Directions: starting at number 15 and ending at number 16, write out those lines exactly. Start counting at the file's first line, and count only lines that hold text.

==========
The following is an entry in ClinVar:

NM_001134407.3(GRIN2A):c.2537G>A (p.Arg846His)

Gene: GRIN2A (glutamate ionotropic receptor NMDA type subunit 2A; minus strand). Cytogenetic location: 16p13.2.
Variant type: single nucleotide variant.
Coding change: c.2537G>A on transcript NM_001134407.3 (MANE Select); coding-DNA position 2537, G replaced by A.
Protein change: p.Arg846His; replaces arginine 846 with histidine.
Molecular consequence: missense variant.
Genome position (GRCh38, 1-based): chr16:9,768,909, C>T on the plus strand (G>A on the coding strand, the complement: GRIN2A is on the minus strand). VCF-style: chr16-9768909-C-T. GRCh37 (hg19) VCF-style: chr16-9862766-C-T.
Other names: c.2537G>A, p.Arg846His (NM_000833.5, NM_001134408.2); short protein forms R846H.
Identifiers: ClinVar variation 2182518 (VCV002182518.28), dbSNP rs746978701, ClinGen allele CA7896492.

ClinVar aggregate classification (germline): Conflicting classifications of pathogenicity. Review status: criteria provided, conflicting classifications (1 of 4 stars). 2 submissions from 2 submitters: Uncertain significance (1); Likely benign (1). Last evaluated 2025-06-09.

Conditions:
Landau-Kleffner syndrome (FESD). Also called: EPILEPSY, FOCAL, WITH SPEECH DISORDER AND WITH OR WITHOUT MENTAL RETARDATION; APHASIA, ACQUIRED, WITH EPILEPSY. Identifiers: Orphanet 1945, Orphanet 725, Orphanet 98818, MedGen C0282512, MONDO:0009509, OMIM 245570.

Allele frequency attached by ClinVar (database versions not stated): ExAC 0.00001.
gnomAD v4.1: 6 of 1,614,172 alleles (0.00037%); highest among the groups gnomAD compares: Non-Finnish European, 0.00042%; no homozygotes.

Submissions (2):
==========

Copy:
gnomAD v4.1: 6 of 1,614,172 alleles (0.00037%); highest among the groups gnomAD compares: Non-Finnish European, 0.00042%; no homozygotes.

Submissions (2):